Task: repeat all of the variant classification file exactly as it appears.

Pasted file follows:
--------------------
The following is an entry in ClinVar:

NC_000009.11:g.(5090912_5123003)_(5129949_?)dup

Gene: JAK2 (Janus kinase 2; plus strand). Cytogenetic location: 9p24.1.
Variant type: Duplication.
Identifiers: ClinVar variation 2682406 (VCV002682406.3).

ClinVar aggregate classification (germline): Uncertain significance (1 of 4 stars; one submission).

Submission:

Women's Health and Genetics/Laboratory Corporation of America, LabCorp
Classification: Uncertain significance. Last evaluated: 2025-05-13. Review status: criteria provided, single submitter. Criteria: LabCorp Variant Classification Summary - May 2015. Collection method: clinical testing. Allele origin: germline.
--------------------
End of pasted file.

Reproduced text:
The following is an entry in ClinVar:

NC_000009.11:g.(5090912_5123003)_(5129949_?)dup

Gene: JAK2 (Janus kinase 2; plus strand). Cytogenetic location: 9p24.1.
Variant type: Duplication.
Identifiers: ClinVar variation 2682406 (VCV002682406.3).

ClinVar aggregate classification (germline): Uncertain significance (1 of 4 stars; one submission).

Submission:

Women's Health and Genetics/Laboratory Corporation of America, LabCorp
Classification: Uncertain significance. Last evaluated: 2025-05-13. Review status: criteria provided, single submitter. Criteria: LabCorp Variant Classification Summary - May 2015. Collection method: clinical testing. Allele origin: germline.